The World According to John Coltrane

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The World According to John Coltrane
Directed by Robert Palmer, Toby Byron
Written by Robert Palmer
Starring Rashied Ali, Tommy Flanagan, Jimmy Heath, Wayne Shorter, La Monte Young, Alice Coltrane
Distributed by BMG Video
Release dates 1990
Running time 59:25 min.
Language English

The World According to John Coltrane is a documentary film about saxophonist John Coltrane.[1]

Overview[edit]

Produced with the cooperation of his widow Alice Coltrane, the documentary focuses on the later period of Coltrane's work where he explored themes of Eastern spirituality. The film features reminiscences and interviews with his contemporaries and fellow musicians.

The documentary is narrated by Ed Wheeler and directed by Robert Palmer and Toby Byron. Because Coltrane died from liver disease in 1967, there isn't that much footage available[citation needed] and you[who?] sense they were struggling to find source material. Hence the reliance on reminiscences and lots of fancy zooms on stills. Of great interest to Coltrane scholars will be the recording of John Coltrane while in the Navy (1947) playing the alto saxophone (on Charlie Parker's "Ko-Ko")--by far the earliest recording of the saxophonist that has yet surfaced, and a few excerpts from concert and studio performances. Most of the footage is in black and white, apart from an excerpt of Coltrane's last quartet (featuring wife Alice Coltrane on piano and Rashied Ali on drums) performing in concert in colour.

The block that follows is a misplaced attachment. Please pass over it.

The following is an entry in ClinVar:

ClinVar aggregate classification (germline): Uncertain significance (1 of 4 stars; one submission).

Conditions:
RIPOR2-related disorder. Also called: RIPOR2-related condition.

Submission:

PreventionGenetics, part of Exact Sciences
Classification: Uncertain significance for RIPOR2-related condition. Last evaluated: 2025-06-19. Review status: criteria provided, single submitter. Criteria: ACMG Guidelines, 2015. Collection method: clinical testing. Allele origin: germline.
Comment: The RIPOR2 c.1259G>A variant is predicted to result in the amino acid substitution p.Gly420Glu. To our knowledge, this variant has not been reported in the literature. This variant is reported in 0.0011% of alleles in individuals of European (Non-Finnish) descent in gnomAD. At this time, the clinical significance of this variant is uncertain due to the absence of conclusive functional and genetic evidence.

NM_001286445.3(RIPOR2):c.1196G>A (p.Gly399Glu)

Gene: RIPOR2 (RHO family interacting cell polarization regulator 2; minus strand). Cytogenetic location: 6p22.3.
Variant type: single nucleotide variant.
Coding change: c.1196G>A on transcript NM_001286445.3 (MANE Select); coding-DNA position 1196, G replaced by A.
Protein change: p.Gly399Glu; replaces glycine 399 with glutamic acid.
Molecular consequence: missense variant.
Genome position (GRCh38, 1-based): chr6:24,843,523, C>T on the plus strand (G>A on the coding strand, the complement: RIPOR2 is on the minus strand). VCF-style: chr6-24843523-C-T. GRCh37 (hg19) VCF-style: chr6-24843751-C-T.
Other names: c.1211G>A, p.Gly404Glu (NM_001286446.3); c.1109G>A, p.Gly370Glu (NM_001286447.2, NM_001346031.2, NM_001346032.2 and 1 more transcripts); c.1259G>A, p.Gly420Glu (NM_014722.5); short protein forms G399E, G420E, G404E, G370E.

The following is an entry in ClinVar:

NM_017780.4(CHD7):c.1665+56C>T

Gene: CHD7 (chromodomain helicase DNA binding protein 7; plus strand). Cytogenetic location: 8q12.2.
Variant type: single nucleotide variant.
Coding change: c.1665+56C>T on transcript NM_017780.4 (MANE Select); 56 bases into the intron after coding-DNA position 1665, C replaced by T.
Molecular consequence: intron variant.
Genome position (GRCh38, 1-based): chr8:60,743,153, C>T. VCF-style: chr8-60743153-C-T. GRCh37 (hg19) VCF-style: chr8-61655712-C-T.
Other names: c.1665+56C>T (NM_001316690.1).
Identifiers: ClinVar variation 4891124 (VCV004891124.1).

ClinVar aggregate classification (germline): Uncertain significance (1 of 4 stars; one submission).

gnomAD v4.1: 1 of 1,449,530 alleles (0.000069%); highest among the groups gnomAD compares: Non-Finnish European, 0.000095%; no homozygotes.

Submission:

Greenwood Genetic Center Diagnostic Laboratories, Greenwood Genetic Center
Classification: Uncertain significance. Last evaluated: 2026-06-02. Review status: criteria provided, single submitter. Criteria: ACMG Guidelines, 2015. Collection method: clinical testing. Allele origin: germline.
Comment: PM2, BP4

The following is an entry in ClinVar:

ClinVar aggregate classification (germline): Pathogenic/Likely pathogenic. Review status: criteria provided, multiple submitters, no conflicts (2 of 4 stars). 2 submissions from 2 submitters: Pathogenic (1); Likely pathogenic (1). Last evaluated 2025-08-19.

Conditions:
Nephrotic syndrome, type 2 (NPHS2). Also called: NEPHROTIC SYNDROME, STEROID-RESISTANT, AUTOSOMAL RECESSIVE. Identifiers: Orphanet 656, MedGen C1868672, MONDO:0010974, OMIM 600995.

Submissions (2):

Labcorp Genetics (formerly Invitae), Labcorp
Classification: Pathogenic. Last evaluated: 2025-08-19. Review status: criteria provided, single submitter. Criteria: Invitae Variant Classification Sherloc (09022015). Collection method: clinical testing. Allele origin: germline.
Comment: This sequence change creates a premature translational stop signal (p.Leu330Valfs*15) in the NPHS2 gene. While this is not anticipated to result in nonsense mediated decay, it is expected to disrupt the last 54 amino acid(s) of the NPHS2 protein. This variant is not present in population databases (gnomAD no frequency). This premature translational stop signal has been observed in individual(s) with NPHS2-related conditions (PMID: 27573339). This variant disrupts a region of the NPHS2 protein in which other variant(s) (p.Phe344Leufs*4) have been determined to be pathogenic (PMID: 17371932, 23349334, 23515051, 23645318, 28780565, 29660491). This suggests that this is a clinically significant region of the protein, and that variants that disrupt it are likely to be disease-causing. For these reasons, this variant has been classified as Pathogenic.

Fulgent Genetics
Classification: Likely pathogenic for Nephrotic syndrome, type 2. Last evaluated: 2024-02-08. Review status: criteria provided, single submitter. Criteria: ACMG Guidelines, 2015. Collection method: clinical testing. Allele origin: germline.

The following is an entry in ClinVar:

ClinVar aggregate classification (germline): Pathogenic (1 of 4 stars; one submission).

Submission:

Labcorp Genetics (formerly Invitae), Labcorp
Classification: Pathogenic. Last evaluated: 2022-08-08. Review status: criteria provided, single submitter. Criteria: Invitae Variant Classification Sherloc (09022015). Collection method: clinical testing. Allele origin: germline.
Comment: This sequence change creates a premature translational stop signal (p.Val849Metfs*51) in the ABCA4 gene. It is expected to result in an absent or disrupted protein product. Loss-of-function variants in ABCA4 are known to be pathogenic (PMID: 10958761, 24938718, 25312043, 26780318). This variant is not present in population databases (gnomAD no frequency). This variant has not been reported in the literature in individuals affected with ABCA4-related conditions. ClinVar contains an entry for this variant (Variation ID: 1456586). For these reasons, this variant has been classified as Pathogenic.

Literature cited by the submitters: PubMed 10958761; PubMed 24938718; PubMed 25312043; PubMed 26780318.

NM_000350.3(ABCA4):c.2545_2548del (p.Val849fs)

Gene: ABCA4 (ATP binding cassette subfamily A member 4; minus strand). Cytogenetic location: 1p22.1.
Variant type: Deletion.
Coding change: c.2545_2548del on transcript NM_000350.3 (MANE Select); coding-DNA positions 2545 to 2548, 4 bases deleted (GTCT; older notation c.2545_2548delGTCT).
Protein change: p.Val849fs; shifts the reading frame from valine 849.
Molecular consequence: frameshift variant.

The documentary focuses very much on the middle period of Coltrane's career[clarification needed], with only brief references to his rhythm and blue roots, collaborations with Jimmy Heath, and his participation in the Miles Davis Quintet. Much of the documentary focuses on the classic John Coltrane Quartet (with pianist McCoy Tyner, drummer Elvin Jones, and bassist Jimmy Garrison), from about the period of My Favorite Things to A Love Supreme.

Surprisingly[to whom?], there is very little focus on John Coltrane's personal life - including his marriage to Alice Coltrane, his son Ravi, and the documentary even avoids talking about his death.

Musicians interviewed include[edit]

Tracks[edit]

  1. A Love Supreme
  2. Alabama
  3. Blue Monk
  4. Dahomey Dance
  5. Dear Lord
  6. Eight Miles High
  7. Giant Steps
  8. Gospel Song 1
  9. Gospel Song 2
  10. Hot House
  11. Impressions
  12. Impressions 2
  13. India
  14. Koko
  15. Moroccan Folk Song
  16. My Favorite Things
  17. My Favorite Things 2
  18. Naima
  19. Number One
  20. Raga Bhimpalisi
  21. Roscoe In Morocco
  22. Round Midnight
  23. So What
  24. Things To Come

References[edit]